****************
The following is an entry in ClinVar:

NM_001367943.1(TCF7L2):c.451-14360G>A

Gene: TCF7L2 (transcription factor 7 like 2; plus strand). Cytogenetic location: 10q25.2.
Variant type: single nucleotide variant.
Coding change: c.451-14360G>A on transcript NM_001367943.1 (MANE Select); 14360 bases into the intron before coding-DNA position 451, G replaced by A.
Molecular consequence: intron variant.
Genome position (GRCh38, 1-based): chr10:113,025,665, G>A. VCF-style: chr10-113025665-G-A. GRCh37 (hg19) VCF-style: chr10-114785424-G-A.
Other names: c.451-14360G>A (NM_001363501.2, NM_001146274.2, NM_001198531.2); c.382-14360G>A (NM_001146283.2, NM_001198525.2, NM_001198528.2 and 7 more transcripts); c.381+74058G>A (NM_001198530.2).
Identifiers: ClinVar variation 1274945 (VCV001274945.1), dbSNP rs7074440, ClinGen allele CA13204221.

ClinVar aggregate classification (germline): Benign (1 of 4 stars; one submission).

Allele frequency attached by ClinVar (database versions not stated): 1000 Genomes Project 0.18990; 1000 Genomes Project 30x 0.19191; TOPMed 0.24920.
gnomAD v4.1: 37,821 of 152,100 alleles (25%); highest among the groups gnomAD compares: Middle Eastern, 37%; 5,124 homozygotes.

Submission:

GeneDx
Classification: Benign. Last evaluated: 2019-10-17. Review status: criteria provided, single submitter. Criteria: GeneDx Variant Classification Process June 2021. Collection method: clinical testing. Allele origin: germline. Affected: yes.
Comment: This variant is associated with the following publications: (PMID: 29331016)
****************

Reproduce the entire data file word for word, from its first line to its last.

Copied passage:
The following is an entry in ClinVar:

NM_001367943.1(TCF7L2):c.451-14360G>A

Gene: TCF7L2 (transcription factor 7 like 2; plus strand). Cytogenetic location: 10q25.2.
Variant type: single nucleotide variant.
Coding change: c.451-14360G>A on transcript NM_001367943.1 (MANE Select); 14360 bases into the intron before coding-DNA position 451, G replaced by A.
Molecular consequence: intron variant.
Genome position (GRCh38, 1-based): chr10:113,025,665, G>A. VCF-style: chr10-113025665-G-A. GRCh37 (hg19) VCF-style: chr10-114785424-G-A.
Other names: c.451-14360G>A (NM_001363501.2, NM_001146274.2, NM_001198531.2); c.382-14360G>A (NM_001146283.2, NM_001198525.2, NM_001198528.2 and 7 more transcripts); c.381+74058G>A (NM_001198530.2).
Identifiers: ClinVar variation 1274945 (VCV001274945.1), dbSNP rs7074440, ClinGen allele CA13204221.

ClinVar aggregate classification (germline): Benign (1 of 4 stars; one submission).

Allele frequency attached by ClinVar (database versions not stated): 1000 Genomes Project 0.18990; 1000 Genomes Project 30x 0.19191; TOPMed 0.24920.
gnomAD v4.1: 37,821 of 152,100 alleles (25%); highest among the groups gnomAD compares: Middle Eastern, 37%; 5,124 homozygotes.

Submission:

GeneDx
Classification: Benign. Last evaluated: 2019-10-17. Review status: criteria provided, single submitter. Criteria: GeneDx Variant Classification Process June 2021. Collection method: clinical testing. Allele origin: germline. Affected: yes.
Comment: This variant is associated with the following publications: (PMID: 29331016)